Top 5 Issues to Look Out for in the SEC Rule on Climate-Related Disclosures
- Jun 23, 2023
Climate change is increasingly being recognized as a material risk for companies. In response to this, the U.S. Securities and Exchange Commission (“SEC”) proposed The Enhancement and Standardization of Climate-Related Disclosures for Investors in March 2022, which will be voted on in October 2023. The proposed rule aims to enhance the disclosure of information related to climate-related risks and opportunities that are material to investors. However, some companies have recommended that adjustments be made to the rule to make certain that it is effective and practical for organizations to implement.
This article outlines five adjustments that continue to be debated as the proposed rule moves closer to being passed into law. By keeping abreast of these issues, public companies can maintain an awareness of what the upcoming regulations will mean for their businesses.
1. Bright-line materiality threshold
The current 1% bright-line materiality threshold requires companies to disclose climate-related events and transition activities that impact financial metrics by more than 1%. This requirement was proposed to establish thorough disclosure of climate-related events and transition activities. However, because it represents such a small threshold for materiality, this requirement could lead to numerous disclosures that are not relevant to investors. This, in turn, may reduce the overall utility of the climate-related disclosures. Therefore, removing the 1% bright-line threshold and instead using traditional definitions of materiality to define disclosure requirements may lead to more useful and more practical disclosures
2. Definition of transition activities
Currently, the proposed rule defines “transition activities” with broad strokes that encompass a wide range of activities that seek to reduce emissions or mitigate transition risks. While this broad definition allows for flexibility in a company’s disclosures, it may result in inconsistent application and reduced comparability of companies’ disclosures. Moreover, given that transition activities are often integrated into companies’ non-climate related business practices, it may be more difficult to identify and measure transition activities if a broad definition is given. Therefore, a more refined and clearer definition may enhance disclosure accuracy and enable investors to better compare disclosures across companies.
3. Basing disclosures on climate-related events and transition activities
The current proposal bases disclosure requirements on financial statement line items, rather than discrete, material climate-related events and transition activities. However, while basing climate-related disclosures on financial statements may help investors align financial and climate-related information, financial statement line items tend to vary across companies. This may cause challenges when comparing climate-related disclosures across companies. Moreover, some of the items required for disclosure, such as "lost revenues" or "incremental expenses,” may not be maintained in books and records. This may lead to a lack of comparability of information across companies. Therefore, basing climate-related disclosures on discrete, material climate-related events or transition activities instead of financial line items may allow companies to better identify and measure disclosure requirements and provide investors with more useful information.
4. Greenhouse gas emissions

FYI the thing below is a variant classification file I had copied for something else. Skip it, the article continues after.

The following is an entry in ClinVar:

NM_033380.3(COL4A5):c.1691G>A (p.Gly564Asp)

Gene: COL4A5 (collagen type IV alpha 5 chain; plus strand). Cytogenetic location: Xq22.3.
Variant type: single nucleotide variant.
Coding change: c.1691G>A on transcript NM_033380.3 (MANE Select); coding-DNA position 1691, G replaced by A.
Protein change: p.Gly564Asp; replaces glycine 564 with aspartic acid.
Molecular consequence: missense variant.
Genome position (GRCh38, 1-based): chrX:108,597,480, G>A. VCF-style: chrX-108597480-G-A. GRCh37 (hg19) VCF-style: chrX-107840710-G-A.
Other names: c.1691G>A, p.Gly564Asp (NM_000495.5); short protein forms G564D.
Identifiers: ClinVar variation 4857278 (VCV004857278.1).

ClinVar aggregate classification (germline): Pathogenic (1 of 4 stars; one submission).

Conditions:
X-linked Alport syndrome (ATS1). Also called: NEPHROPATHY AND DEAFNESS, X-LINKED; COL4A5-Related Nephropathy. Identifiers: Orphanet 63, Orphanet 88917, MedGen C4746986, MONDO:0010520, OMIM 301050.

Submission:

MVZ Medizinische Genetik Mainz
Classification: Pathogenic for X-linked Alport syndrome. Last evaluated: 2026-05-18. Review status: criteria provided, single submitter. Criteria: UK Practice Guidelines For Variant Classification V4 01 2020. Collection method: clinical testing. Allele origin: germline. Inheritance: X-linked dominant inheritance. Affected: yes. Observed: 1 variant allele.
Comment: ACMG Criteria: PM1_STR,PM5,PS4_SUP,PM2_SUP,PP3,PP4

The current requirements for greenhouse gas (“GHG”) emissions require public companies to prepare and disclose GHG emissions data on the same reporting timeline as Form 10-K. While this may help align climate-related information with financial disclosures, the preparation of GHG emissions data requires a substantial amount of time and energy. Companies must solicit and aggregate data from several third parties and prepare them for disclosure, including validation and third-party assurance. Because of this, it may prove difficult for companies to disclose this data on the same reporting timeline as Form 10-K. Of course, companies may estimate their GHG emissions data to speed up the process, but such estimation may render the information significantly less accurate, and consequently less useful for investors. Therefore, it may be beneficial to require companies to disclose their GHG emissions data in a report separate from Form 10-K and on a timeline later than their financial reporting timeline—for instance, 180 days after a company’s fiscal year-end.
5. Level of assurance
The requirement for reasonable assurance for the proposed climate-related disclosures requires companies to have a third-party auditor verify source documents, reports and internal controls regarding their ESG activities for their climate-related disclosures. While such assurance can provide investors with more security on companies’ disclosures, reasonable assurance may be unnecessarily burdensome for companies at this stage. In the current voluntary reporting landscape, limited assurance is commonly accepted. Therefore, it may be more practical to require limited rather than reasonable assurance at this stage.
This article has outlined five key issues that are being debated as the proposed rule on climate-related disclosures moves closer to being passed into law. While these issues have been raised by several organizations, the SEC will ultimately decide how to address them. In the meantime, companies can continue to prepare themselves for the upcoming regulations, however they unfold.
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Lourenco Miranda is Managing Director of ESG and Sustainability Solutions. He has experience in the financial industry covering various segments, industries, geographies, including small, middle, and large companies.
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